Tag Archives: Fourth Sunday of Lent

Fourth Sunday of Lent

To watch Fr. Joe’s Homily from the 4th Sunday of Lent: CLICK HERE!

This Sunday’s Gospel is the story, the parable of the Prodigal Son.   A story we heard many times.  But what we may have forgotten, is the context of this story.

The Gospel today says, “tax collectors and sinners” came to hear Jesus.  And when the Pharisees and Scribes observe this, they begin to “complain” that Jesus would hang out with these people.  They had negative stereotypes of sinners and tax collectors.  The Pharisees and Scribes saw themselves as “better than those people.”

This type of stereotyping and complaining about a person or a group of people is what prompted Jesus to tell the parable we hear today.  This entire parable, the longest one that Jesus tells, can be summed up in the first half of Jesus’ opening line, “A man had two sons…”

These five words pack quite a wallop!

One son who had run away, blew his inheritance, and acted totally irresponsibility.  And one son who stayed home, budgeted his money, and did all that was asked of him.  The two sons were as different as night and day.

Though poles apart in personalities, they could not escape the fact that they were brothers.  They were family; “a man had two sons.”

A man, a father, who loved his sons, who really loved his sons! (no matter what!)

In our world today, it is no secret that people often disdain others; look down on other people.  We hear about it almost daily: Republican & Democrat; Conservative & Liberal; Trump supporters & Trump haters; Blacks & Whites; undocumented immigrants & legal citizens; rich and poor,  and the list goes on…

Maybe this weekend is a good time to think of the person or group that we see as different.  Maybe someone we complain about…  And the next time we gripe about that person, imagine what Jesus would say to us, “a man had two sons…”

Fourth Sunday of Lent – Deacon Andy Grebe


The parable that Jesus tells in today’s Gospel has always been one of my favorites. It’s a parable that I’m sure many of you know, or that most of you have at least heard. It is yet another example of Jesus telling us about unconditional love. God’s love for each one of us.

But that’s not why it is one of my favorite parables.

It is one of my favorite stories because I can easily place myself in the story, and not just as one of the characters we come to know as we listen, but I can place myself in the story as any of the characters. For me it is simply a matter of what is going on in my life at that moment.

And so I’m going to ask you to try and put yourself into the story at different times in your life and see if you can remember when you acted like these characters.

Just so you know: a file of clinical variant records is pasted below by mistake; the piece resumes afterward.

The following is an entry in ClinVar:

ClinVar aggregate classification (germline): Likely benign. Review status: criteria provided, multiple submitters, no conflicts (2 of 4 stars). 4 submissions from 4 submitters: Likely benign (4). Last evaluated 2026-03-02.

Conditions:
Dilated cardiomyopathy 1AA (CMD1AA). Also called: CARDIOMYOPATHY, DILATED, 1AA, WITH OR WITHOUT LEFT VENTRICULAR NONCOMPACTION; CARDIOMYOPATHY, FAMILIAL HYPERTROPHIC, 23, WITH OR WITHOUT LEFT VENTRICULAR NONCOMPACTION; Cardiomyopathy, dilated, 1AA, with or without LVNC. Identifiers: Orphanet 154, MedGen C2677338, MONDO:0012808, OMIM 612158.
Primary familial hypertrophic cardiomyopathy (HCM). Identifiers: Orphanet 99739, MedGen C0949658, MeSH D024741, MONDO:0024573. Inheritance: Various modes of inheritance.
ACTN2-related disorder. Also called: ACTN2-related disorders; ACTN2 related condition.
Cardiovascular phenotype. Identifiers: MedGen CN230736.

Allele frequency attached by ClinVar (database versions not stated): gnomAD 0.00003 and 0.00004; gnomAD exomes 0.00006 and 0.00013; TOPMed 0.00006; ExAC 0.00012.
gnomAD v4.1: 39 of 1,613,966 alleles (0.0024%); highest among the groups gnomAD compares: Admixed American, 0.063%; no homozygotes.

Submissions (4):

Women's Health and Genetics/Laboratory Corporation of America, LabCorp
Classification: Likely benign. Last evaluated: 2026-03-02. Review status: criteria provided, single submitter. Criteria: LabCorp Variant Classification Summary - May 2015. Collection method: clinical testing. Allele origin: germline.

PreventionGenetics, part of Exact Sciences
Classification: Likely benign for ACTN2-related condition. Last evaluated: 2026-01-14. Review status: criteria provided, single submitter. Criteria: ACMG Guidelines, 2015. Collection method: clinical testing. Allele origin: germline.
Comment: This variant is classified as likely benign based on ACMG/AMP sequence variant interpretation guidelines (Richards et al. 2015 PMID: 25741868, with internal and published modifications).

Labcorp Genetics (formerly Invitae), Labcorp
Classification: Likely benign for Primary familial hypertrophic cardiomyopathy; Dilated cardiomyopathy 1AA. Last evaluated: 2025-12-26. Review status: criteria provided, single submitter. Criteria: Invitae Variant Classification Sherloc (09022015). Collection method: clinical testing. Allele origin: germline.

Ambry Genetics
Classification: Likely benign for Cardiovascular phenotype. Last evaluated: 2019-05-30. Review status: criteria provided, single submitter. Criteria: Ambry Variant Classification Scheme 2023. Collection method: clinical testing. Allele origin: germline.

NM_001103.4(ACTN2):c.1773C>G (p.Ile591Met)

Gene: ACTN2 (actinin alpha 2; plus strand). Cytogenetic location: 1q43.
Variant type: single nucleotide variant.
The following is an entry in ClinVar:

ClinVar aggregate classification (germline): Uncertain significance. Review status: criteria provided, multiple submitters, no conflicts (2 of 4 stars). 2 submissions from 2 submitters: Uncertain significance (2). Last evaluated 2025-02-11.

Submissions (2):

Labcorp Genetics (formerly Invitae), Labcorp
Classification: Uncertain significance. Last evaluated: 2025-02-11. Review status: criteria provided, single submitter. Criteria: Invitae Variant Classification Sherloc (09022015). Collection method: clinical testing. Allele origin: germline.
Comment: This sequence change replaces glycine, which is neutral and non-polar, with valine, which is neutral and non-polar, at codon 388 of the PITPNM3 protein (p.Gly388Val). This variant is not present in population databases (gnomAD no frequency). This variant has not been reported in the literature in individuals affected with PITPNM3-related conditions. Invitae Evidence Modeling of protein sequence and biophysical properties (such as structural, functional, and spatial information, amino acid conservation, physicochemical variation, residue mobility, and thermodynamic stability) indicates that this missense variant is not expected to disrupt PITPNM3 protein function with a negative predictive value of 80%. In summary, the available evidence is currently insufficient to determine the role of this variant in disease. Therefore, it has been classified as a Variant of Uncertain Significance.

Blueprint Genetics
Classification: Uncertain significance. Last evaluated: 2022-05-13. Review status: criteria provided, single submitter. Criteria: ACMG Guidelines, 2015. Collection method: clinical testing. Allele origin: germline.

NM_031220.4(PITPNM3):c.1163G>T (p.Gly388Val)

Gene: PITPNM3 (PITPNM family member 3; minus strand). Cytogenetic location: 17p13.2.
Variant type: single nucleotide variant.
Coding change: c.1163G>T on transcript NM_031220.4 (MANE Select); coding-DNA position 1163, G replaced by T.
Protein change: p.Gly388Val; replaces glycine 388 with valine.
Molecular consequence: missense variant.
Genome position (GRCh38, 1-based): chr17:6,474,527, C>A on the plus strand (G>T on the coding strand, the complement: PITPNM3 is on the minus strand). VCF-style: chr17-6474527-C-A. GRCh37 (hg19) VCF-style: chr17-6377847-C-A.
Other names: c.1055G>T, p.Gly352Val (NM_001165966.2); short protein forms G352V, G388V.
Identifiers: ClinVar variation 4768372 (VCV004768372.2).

First as the younger son. Have you ever said, or done something hurtful to someone who loves you? Maybe your mother of father, maybe a spouse, or perhaps some other significant person in your life. That’s what the younger son did when he asked his father for his share of the inheritance. Essentially, he looked as his father and said I don’t care about you, and I don’t place any value on the things that you have done for me. He looked at his father and said you are dead to me! And then he went and lived a prodigal (wasteful, extravagant) life, spending freely what he had and never caring about anyone but himself.

As I look back over my life I know that I have behaved that way at times. Maybe not in the words that he used and maybe not by telling my parents that I didn’t care what they thought, but as I reflect on my life I know that I have said things to people who love me and care about me that, in retrospect I know were very hurtful. Of course at that moment I didn’t think that what I was saying was so wrong, after all I was being independent, thinking for myself. Unfortunately, I can look back and see that although I was able to justify my actions at the time I still had a great deal to learn about life, and love, and relationships. As much as I hate to admit it I was, and probably at times still am, the younger son. The Prodigal Son.

The good news for the younger son, and for anyone of us who can place ourselves in that role, is that there is always hope, and that when the person we have hurt truly loves us there will be forgiveness.

Now, place yourself in the story as the older brother. Can you think of a time when, because of circumstances, you were so angry at someone that you couldn’t feel any love for the other person in the situation? You couldn’t bring yourself to forgive. Again, not real hard for me to see this behavior in my own past. Times when I judged someone by a standard that I set for them without knowing the whole story. Without knowing what their journey had been like to bring them to do, or say whatever it was that I judged as wrong.